Within the next century, Yellowstone National Park may be as hot as the LA suburbs thanks to climate change, reports Reuters. A recent study by Rocky Mountain Climate Organization and Greater Yellowstone Coalition found that warming in Yellowstone, one of the world’s last largely intact ecosystems, is likely to increase wildfires, kill large swaths of trees and damage areas vital to grizzly bears and other threatened species. And, as a vacation hotspot for tourists, failing to reverse the warming trend could put a dent in the region $700 million annual tourism economy. Despite the dismal predictions, the good news is that there’s still time to make choices that will influence how climate change effects Yellowstone, like preserving wildlife corridors and increasing resilience to damaged habitats. Earthjustice is working hard on both of these fronts in the Crown of the Continent, a 10-million-acre expanse of land that encompasses some of the largest blocks of wilderness in the contiguous United States, including Yellowstone. See for yourself what we’re protecting

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View Jessica Knoblauch's blog posts
23 September 2011, 9:59 AM
Pesticide tee-off, climate change revival, organic strawberry fake out
Mmmmmm, bacon. Photo courtesy of robotsari

Chinese food regulations go down the gutter
Some restaurants in China are taking Mom’s sage advice to reuse the bacon grease to a new, hazardous level, reports Time magazine. Recently, Chinese authorities announced a crackdown on so-called “gutter oil,” the resale of used cooking oil that’s been snagged from sewers or complacent restaurant owners. In addition to the “ew” factor, eating food cooked in gutter oil can cause some serious health problems like an increased risk of liver cancer, caused by fungus-tainted oil. According to the police, a six-month investigation in China turned up 100 tons of gutter oil being processed for resale, and broke up six illicit oil recyclers, including a biodiesel company that was secretly processing oil to be sold back to food markets, not biodiesel stations.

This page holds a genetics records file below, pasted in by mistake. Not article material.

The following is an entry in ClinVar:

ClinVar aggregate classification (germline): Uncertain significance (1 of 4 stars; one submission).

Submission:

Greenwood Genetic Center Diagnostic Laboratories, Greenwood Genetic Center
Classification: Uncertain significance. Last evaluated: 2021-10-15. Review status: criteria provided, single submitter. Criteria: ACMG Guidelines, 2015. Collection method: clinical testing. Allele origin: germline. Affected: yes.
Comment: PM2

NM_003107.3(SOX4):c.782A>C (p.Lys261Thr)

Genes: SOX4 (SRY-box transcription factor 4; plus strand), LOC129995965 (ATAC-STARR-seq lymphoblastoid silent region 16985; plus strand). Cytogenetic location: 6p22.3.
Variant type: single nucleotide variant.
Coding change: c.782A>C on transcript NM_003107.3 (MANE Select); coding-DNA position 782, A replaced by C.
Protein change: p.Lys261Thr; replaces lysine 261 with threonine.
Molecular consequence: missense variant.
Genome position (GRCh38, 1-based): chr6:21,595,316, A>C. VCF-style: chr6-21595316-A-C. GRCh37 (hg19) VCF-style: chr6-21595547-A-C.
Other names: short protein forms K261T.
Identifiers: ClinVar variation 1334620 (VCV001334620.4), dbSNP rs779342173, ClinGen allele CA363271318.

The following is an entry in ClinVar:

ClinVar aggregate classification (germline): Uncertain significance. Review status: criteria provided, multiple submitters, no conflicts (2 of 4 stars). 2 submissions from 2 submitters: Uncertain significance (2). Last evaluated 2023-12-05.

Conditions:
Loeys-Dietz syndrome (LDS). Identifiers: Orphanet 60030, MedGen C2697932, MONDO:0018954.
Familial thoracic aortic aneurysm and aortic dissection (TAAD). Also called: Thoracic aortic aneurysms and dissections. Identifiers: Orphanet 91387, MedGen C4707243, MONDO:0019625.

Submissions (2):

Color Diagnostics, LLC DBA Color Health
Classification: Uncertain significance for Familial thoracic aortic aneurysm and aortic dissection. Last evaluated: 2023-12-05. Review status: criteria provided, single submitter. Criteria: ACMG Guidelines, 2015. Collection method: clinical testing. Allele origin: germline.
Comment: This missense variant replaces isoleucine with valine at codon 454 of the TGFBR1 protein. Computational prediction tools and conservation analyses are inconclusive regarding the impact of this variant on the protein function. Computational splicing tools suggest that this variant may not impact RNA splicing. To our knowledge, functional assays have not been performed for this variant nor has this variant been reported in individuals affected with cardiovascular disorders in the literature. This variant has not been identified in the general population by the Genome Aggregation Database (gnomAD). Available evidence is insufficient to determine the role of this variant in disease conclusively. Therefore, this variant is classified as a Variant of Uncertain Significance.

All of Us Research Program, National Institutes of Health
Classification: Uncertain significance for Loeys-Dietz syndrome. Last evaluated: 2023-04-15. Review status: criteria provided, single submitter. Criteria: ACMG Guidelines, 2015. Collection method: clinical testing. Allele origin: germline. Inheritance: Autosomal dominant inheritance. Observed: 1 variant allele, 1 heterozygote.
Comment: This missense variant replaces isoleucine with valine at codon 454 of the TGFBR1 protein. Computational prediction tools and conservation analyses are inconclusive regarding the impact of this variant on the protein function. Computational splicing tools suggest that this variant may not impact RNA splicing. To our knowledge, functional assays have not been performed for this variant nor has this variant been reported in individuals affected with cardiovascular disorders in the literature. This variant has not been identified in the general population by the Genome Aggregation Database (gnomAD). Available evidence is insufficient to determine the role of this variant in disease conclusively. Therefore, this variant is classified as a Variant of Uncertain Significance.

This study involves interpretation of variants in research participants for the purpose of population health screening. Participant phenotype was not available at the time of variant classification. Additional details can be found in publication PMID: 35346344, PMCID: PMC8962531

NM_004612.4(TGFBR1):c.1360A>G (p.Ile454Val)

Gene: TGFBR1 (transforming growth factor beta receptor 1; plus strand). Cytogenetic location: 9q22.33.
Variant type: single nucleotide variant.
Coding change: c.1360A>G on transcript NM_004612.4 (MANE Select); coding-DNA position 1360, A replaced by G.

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View Jessica Knoblauch's blog posts
09 September 2011, 4:33 AM
Dalai Lama displeasure, nature’s sunscreen, lice treatment overkill
Bankers on Wall Street may be driving up gas prices. Photo courtesy of epicharmus

Wall Street speculation increases gas prices
Subscribers to the “drill, baby, drill” mantra may want to set their sights on bankers rather than environmentalists as the culprits driving up gas prices, reports Mother Jones. According to confidential regulatory data first leaked to Sen. Bernie Sanders (I-Vt.), Wall Street speculators that hold investments in millions of barrels of oil helped artificially raise the price of gas to $4 per gallon in 2008. To put a stop to that practice, Sanders recently introduced legislation that would “set firm speculation rules for crude oil, gasoline, diesel fuel, jet fuel, and heating oil” designed to “diminish, eliminate or prevent excessive speculation,” reports Mother Jones. Of course, if passed the legislation will do nothing to stem the tide of all of the external costs of gas consumption—like increased asthma attacks and carbon pollution—but at the very least it will put a bee in the bankers’ bonnet of dubious business practices.

Coral could be key to sunscreen pill
In just a few years, sun worshippers tired of slathering sunscreen all over their pasty bodies before heading to the beach may be able instead to pop a pill that comes straight from the ocean, reports Mother Nature Network. Scientists have long known that coral reefs, which need sun for photosynthesis, make their own sunscreen to protect themselves against the sun’s harmful ultraviolet rays. Better yet, the fish that feed on the coral also get the sunscreen benefits. Recently, researchers at King’s College London cracked the code on the amazing genetic and biochemical processes behind this sunscreen compound and eventually hope to create a synthetic version of this compound for humans. Says project leader Dr. Paul Long, “We are very close to being able to reproduce this compound in the lab, and if all goes well we would expect to test it within the next two years.” Surf’s up!